• A group of friends (because many hands make light work and this is how we build community)
  • Several 5-gallon buckets (we used these to transport sap from the tree buckets to our storage tanks)
  • Something to take sap home in, assuming your site is not at your property–we’ve been using pressure canners with locking lids)

The Process

1.  Identify maple trees of an appropriate variety and age.  Sugar maples work best for tapping (hence the name) but all sorts of maples can be tapped (including box elder, red maple, etc.). We’ve tapped all sugar maples for our syrup making, as they have the highest sugar content (and high sugar content equals less work). The first step in our process is to tie a bright-colored strip around each tree so that we can clearly identify the trees.  You can do this work at any time in the year, but its a lot harder in the winter if you aren’t that familiar with tree identification.

Trees tapped with buckets
Trees tapped with buckets

2.  Tap your trees when the time is right. When the weather will be above freezing during the day and below freezing at night, go ahead and tap your trees. Tree taps also usually have a little bucket holder so you can place your buckets.  We tapped about 50 trees, which is quite a lot, but there were about 8 of us and we all wanted lots of maple syrup.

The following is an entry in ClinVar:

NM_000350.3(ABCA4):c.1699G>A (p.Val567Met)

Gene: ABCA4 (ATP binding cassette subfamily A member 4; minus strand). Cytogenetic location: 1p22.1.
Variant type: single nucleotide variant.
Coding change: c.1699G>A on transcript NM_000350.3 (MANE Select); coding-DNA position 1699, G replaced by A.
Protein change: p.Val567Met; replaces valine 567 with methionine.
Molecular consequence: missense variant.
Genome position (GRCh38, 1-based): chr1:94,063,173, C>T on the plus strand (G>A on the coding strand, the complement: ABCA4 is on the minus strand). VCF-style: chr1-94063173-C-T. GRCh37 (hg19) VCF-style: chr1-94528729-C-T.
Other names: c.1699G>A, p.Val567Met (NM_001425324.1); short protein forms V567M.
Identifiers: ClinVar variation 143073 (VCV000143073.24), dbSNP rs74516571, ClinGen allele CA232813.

Running sap!
Running sap!

3.  Collect sap. We collected sap each day in the evenings until we had about 40 gallons (and 40 gallons will make 1 gallon of maple syrup).  This evening collection took us three days when we were starting out because the sap ran slow, but quickly, we were collecting more sap than we could boil in a day!  Depending on the size of your buckets, it may actually be that the sap is flowing so well that you need to empty them twice a day.  If the sun is shining brightly and its warm, the sap will flow quickly! Since our trees are spread across about a 4 acre area, we used the 5 gallon buckets and the larger bins to transport sap to our boiling area.  We find that many hands make light work of this process.

I should also add here that the sap, in its unaltered form, is an amazing beverage.  We fill our water bottles up with it and drink it and its so good.  Its just slightly sweet at this stage.  If you want it sweeter, you can boil it for an hour or so, and then it takes on a very mapley quality but still is not too sweet.   We’ll be using some of this for our grove’s upcoming Spring Equinox celebration!